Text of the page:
Jul 17, 2014

13 Tips for Writing and Pitching Op-Ed Stories

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Editor’s Note: This blog post was reviewed and updated on December 20, 2015 for clarity and accuracy.

There is much more to writing an op-ed than sharing your opinion. In comparison to other non-fiction writing, op-ed pieces demand a structure, length, and voice that are all their own.

Knowing how to merge your opinion with factual information is an important part of writing op-ed pieces, and attracting readers to your story is a skill that takes time and practice to finesse.

During a ProfNet #ConnectChat about op-eds, Jennifer Finney Boylan (@JennyBoylan), author, speaker, and writer for New York Times Opinion, shared how she writes op-ed pieces, turns them into compelling stories, and pitches them to major publications.

Here are 13 tips, in Boylan’s own words, that all op-ed writers should follow.

Write a clear headline, but don’t expect it to make the final cut.

Writers almost never choose their own headlines. In fact, the editor won’t even consult you about the headline most of the time. This is an ancient writer/editor practice.

Headlines are chosen based on space as much as anything else, and positioning. My recent piece in the NYT, “Home is Where the Horses Are” was originally titled “Why the Long Face.”

Still, you need to have a headline on your piece when you submit it. That helps the editor know what you’re up to, especially if your piece is a “gimmick” piece.

Hook the reader in right away with an anecdote.

Humorous ones work best. Then try to “show” how the story connects to an issue in the news, or of note. Wrap up it up by circling back to the joke in a new way.

The ideal length for op-eds is 800 words; original pieces 1,200 words.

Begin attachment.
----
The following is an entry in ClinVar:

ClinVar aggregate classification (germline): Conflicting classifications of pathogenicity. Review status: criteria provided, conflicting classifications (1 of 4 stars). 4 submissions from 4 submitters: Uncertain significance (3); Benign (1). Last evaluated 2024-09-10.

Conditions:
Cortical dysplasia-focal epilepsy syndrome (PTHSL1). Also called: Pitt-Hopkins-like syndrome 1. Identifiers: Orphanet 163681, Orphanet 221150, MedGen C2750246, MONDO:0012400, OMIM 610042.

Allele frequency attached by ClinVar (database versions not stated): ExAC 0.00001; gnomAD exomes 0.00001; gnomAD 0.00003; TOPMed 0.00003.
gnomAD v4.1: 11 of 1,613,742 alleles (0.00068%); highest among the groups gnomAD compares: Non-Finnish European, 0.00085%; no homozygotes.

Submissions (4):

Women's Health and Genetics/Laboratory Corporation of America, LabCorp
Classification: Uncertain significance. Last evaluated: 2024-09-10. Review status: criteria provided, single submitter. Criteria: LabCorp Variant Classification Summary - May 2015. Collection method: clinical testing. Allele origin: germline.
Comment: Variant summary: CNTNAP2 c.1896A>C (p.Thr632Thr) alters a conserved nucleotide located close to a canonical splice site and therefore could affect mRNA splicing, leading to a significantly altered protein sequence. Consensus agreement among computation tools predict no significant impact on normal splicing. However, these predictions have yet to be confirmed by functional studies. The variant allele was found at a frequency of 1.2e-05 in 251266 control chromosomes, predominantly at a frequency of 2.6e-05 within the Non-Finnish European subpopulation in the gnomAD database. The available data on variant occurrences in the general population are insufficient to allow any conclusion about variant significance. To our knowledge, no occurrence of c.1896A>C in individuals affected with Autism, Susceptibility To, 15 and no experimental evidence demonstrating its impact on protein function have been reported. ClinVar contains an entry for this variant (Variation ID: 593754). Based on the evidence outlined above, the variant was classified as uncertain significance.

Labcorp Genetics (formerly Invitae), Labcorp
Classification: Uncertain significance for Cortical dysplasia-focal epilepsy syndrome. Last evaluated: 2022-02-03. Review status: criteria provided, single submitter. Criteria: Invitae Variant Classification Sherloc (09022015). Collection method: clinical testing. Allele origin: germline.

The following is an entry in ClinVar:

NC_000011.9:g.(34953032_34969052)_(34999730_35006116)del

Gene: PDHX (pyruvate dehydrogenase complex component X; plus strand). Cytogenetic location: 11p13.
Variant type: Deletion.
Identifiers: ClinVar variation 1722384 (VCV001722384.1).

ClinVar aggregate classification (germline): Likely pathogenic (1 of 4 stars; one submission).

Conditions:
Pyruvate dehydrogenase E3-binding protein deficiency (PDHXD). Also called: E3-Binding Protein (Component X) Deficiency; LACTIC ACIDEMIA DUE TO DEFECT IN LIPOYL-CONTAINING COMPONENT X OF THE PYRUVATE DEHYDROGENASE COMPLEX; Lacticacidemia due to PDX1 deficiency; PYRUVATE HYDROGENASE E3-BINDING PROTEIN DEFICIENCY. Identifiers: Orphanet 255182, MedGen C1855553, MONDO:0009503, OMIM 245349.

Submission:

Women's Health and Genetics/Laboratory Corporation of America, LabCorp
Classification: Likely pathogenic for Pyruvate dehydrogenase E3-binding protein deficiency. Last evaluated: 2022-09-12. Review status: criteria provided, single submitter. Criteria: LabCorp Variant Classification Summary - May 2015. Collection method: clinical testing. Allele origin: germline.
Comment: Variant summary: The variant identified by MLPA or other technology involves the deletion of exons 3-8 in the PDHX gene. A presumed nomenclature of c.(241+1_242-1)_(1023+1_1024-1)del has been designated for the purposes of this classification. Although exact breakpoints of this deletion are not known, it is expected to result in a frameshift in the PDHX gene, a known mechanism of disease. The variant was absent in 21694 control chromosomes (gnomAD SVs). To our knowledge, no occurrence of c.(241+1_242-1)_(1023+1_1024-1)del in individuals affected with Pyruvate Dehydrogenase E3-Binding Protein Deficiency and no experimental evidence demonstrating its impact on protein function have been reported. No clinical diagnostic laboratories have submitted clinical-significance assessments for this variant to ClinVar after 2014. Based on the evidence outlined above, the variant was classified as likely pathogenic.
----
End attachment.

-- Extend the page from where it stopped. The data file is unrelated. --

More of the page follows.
The NYT prefers 800 words for a standard op-ed column, like the regulars: Brooks, Collins, Bruni, etc.

If I’m pitching an original piece, I go as long as 1,200 words with a note to the editor saying, “This is long; I can cut.” Having a relationship with the editor is an advantage because I know she will read my work. Sunday columns are a bit longer as well because there is more space in the Sunday Review.

Redefining Newsworthiness

Tell a story that also advocates a “position” backed up by fact and research. 

Op-ed pieces differ from other nonfiction in that it really is about opinion – you can’t just tell the story and leave it at that.

For example, acclaimed New York Times economist Paul Krugman discusses economic facts, but he makes those stats into a compelling, moving story.

The story generally comes first, along with your own charming voice, then the research.

Be aware that your opinions will be public and associated with you. 

I’m the national co-chair of the board of directors of GLAAD, and I have to be careful. People will think that my opinions are GLAAD’s opinions if I write about LGBT issues.

As a writer, I don’t draw lines — I want to write about everything! As a public figure, I have to be careful not to damage the brand of the organization.

Bottom line is, I try to be very careful, and don’t write when I’ll jeopardize the organization.

Be true to your personal writing style. 

Each writer has his or her own style, of course. It might be cliché, but your best bet is to be yourself.

People can tell if you’re faking it. I bet you could read a “typical” column by one of the Times’ dozen or so regulars and know within a graph who wrote it.

Target pitches to the most relevant publications for your story. 

If your story has a strong connection to a place, go to the paper in that town. You can also build a portfolio of clips starting small and going more national.